The collaboration of Tom Clancy is a constant by now. How important was his experience?

Tom Clancy has been highly involved with Red Storm studio when creating the original Rainbow Six game. But since then, he’s been more an inspiration than an active player within our development teams. The values and foundations of his universe are rich, and this inspiration was probably his biggest contribution to Splinter Cell, a 100% Ubisoft creation. Clancy was involved into different validation phases of the concept, mostly for narrative purposes.

The new Sam Fisher reminds me of characters like Jason Bourne or the new James Bond. How much were you influenced through these movies?

Original SC has been through several process and influences before leading to the result we know today. It started as a Si-Fi context, then switched to a more action oriented game, leading back to a more “Tom Clancy” type of setting, and finally, to a stealth experience. This creative process allowed multiple open doors we’ve been able to investigate in order to keep the best from each of them. Obviously, the original Metal Gear was an inspiration for the genre. The Thief series game mechanics were also interesting to evaluate since it allowed an innovative navigation concept for the player.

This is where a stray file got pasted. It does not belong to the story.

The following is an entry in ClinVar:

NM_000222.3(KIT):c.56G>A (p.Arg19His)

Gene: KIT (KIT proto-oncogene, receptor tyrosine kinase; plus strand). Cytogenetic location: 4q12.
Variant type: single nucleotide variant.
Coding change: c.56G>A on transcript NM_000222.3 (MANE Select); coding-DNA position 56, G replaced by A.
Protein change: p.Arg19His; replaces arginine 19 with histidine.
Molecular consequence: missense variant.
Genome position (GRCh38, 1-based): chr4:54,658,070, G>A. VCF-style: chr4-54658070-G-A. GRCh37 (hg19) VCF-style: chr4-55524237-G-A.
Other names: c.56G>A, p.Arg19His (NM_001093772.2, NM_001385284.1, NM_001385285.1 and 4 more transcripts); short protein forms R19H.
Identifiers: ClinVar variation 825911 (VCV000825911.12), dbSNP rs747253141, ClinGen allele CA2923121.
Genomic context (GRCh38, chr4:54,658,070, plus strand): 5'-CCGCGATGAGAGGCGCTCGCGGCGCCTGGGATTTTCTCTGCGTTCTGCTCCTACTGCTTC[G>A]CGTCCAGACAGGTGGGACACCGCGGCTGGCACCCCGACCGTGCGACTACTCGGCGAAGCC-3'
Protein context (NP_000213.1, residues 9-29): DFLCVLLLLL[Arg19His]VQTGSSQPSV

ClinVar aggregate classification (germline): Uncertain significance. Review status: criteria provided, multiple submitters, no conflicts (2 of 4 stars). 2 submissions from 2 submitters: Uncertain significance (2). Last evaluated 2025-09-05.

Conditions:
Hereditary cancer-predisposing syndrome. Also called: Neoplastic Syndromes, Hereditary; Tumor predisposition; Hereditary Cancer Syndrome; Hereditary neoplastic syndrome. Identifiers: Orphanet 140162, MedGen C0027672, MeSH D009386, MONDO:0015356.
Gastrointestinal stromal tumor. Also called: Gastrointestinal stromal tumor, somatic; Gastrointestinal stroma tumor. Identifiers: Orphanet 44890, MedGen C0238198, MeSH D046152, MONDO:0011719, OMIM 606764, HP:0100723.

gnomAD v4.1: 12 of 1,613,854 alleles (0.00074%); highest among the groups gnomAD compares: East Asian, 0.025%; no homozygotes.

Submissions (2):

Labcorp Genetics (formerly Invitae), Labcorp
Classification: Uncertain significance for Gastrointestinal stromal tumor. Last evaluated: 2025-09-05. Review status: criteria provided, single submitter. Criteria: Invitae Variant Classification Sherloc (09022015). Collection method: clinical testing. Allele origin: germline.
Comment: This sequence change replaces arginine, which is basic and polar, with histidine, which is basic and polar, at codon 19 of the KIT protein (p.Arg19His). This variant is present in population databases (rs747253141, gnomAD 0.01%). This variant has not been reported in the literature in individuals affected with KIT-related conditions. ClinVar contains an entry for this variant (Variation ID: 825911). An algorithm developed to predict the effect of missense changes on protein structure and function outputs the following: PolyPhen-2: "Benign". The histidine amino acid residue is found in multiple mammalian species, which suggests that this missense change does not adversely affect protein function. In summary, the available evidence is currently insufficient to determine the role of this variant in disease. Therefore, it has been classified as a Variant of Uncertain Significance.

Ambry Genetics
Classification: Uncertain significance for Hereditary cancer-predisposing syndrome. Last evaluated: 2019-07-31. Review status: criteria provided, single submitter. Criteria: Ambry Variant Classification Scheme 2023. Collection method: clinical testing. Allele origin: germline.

We’ve also done a lot of research on the visual style of our projections and transitions. We looked at how movies and TV series were breaking the fourth wall to engage audiences, like using 3D text to mark a change in time or location for example, and we found a lot of inspiration there. We found what we think is an original style that perfectly suits the identity of Splinter Cell Conviction and we are very pleased with it.

Are there any “moral” choices in Splinter Cell: Conviction that can have consequences in the story or change gameplay experience?

Yes, Conviction has a couple of scenes like that. I think that what is interesting about all this is that as developers become more experienced in making games, they are willing to push the envelope on different elements, and storytelling and hard choices is one of them. To me, what is the most important is that we do these in a responsible manner, not only to shock players. We are past that. We are now entering maturity as a medium.